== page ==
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Europe Regional Report: Go Big or Go Home

Published on Fri, 2013-05-17 10:47
By: 
Mike Warkentin

Briggs's ballsy gamble pays off.

Sam Briggs went all-in: hit a PR or give up on the CrossFit Games.

Event 2’s rules forced female individual athletes to pick an opening weight of 85, 125, 155 or 175 lb. for an overhead-squat triple. To stay in the competition, the opener had to go up. Fail to complete 3 reps at the opening weight within the 7-minute time cap, and you’re out of the Regional.
 
Briggs, the Open winner and a favorite to qualify for the Games—and perhaps win them—decided to open at 175 lb. on Event 2. Briggs’ best single is just under 200 lb., but her best triple? Not 175 lb. In fact, Briggs PR’d in warm-up by doubling 175.
 
Three women opened at 175 in the final heat: Briggs, Olympian Oxana Slivenko, and Games competitor Katrin Tanja Davidsdottir.
 
Slivenko made the weight look like absolute child’s play. She power-cleaned it almost with disdain before popping it behind her head for an easy snatch-grip push press. She hit 175 despite one no-rep and then utterly demolished everything she put on the bar. Jumping up in 5-lb. increments, she reached 200 lb. with about 30 seconds on the clock. She finished all three overhead squats at 200 lb. for a winning score of 200.30. 
 
Easy clean. Easy push press. Easy triple. Easy win.
 
After the event, Slivenko, who speaks little English, said she could hit about 264 for a single and about 242 for a triple if she could go straight to it rather than work up in 5-lb. jumps. A silver medalist in the Beijing Olympics, Slivenko snatched 115 kg and clean and jerked 140 kg for second in the 69-kg class. At the 2006 World Weightlifting Championships, she landed a world record snatch of 123 kg. And she can do muscle-ups—17 of them in seven minutes, which was good enough for a tie for 10th in Event 3.
 
On her platform, Briggs missed her third rep at 175, and the previous two looked shaky. As the Brit collected herself for another attempt, Hayley Knowles was repeatedly failing at 155. Her Games were about to come to an early end. In previous heats, Sonia Alves and Ragnheiour Sara Sigmundsdottir had also missed openers and earned the dreaded DNF.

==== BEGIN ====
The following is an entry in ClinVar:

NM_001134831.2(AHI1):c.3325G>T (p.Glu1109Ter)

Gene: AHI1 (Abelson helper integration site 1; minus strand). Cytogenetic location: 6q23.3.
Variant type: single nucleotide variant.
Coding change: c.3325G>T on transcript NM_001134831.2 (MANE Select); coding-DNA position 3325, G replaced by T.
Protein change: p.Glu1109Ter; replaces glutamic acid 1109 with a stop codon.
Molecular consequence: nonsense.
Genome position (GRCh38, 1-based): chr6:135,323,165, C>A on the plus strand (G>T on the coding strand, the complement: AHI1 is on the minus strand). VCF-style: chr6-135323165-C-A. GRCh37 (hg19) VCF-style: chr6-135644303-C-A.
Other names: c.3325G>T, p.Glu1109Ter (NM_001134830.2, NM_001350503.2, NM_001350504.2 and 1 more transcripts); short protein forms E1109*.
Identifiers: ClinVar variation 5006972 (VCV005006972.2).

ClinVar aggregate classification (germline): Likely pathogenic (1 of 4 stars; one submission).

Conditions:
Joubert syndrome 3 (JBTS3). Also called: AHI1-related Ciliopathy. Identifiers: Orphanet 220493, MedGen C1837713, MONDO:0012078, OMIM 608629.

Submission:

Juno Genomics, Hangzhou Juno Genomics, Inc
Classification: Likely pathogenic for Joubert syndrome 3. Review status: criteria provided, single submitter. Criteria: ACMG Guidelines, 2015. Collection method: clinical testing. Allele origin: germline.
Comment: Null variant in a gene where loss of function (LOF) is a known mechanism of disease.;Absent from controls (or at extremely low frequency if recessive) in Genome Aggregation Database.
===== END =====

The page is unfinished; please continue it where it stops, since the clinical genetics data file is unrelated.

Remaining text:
Games hopes on the line, Briggs cleaned the weight and popped it overhead with a narrow grip she’s been using for the last week due to a shoulder issue. After getting two reps down, Briggs had to fight with the third, and few were certain she’d come back up for a third time.
 
“’Oh, shit’ went through my mind,” Briggs said
 
But stand up she did, hitting a PR triple and preserving her chance of qualifying for the Games. The PR earned her third in the event (175.30). After a short celebration, she declined further attempts and just left the bar on the platform, changed her shoes and went over to cheer for Davidsdottir, who was on her way to a second-place finish with 190.20.
 
“It was a big gamble, but it paid off in the end,” Briggs said afterward.
 
Less risky was Briggs's strategy in Event 3: she steadily pushed through 30 burpee muscle-ups in 5:19 and was the only woman to finish under the time cap. Carolina Fryklund and Thuridor Erla Helgadottir tied for second place, notching 24 muscle-up each in seven minutes. Nicola Simpson was fourth with 23.
 
Camilla Salomonsson Hellman, Kelly Friel and Marina Novelli all failed to complete a minimum of three reps and will head to the stands for the rest of the competition.
 
Men
 
It turns out muscle-ups are significantly more difficult after holding big weight overhead. While the gymnastics movement didn’t prove to be a problem for any men, several reported that things just felt a bit wobbly on the rings—even with a two-minute transition between events.
 
Christer Idland, one of the lighter athletes to hit 265 and a few reps at 275 in Event 2, finished Event 3 in 6:11 but wasn’t totally satisfied with the time, partially due to the overhead work.
 
“I was hoping to get it down toward six minutes. The first 10 reps were tough after overhead squats,” he said. 
 
Frederik Aegidius lifted 285 for the win in Event 2 and then lifted a leg in celebration with the heavy load still overhead. He, too, felt Event 2’s presence in Event 3.
 
“The muscle-ups didn’t feel that heavy in training … ,” he said. “Two eighty-five is not that heavy for me, but they were unstable.”
 
Aegidius uses a very narrow grip for overhead squats, and it worked for him. He felt confident he could have hit 315 if the event allowed athletes to choose any load rather than a max start of 255 and subsequent 10-lb. jumps. He said the lifting event definitely forced athletes to lift before they were totally recovered.
 
“I would have liked to have a minute and a half between sets,” he said.
 
With Aegidius the clear victor at 285.30, Mikko Aronpaa and Idland ties for second with 275.20, while Lukas Hogberg, Lacee Kovacs, Bjorgvin Karl Guomondsson and Timmy Thernstrom tied for fourth with 275.10.